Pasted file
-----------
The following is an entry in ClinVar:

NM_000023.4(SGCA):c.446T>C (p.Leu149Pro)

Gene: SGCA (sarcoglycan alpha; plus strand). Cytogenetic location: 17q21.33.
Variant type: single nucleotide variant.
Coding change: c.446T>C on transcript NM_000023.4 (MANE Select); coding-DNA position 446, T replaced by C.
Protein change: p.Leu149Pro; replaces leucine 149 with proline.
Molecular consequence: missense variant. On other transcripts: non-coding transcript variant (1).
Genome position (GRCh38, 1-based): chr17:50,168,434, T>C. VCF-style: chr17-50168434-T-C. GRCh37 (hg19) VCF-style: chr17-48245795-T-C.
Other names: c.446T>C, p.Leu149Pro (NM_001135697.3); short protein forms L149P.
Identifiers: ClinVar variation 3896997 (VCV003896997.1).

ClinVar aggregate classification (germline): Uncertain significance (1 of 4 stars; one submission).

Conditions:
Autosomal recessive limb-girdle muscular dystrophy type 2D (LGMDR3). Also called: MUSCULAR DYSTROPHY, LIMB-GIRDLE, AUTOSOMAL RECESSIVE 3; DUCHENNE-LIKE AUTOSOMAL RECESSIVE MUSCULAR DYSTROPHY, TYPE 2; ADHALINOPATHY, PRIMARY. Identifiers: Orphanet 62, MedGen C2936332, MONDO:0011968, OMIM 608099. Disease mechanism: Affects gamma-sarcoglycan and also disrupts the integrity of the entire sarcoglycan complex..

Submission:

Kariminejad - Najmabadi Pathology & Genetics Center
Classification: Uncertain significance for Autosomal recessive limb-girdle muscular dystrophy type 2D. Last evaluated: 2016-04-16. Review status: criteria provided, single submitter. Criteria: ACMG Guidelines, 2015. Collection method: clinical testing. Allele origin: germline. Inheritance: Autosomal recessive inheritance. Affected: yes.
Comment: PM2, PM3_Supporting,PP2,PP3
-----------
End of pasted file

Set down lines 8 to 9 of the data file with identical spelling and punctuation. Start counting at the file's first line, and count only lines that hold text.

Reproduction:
Genome position (GRCh38, 1-based): chr17:50,168,434, T>C. VCF-style: chr17-50168434-T-C. GRCh37 (hg19) VCF-style: chr17-48245795-T-C.
Other names: c.446T>C, p.Leu149Pro (NM_001135697.3); short protein forms L149P.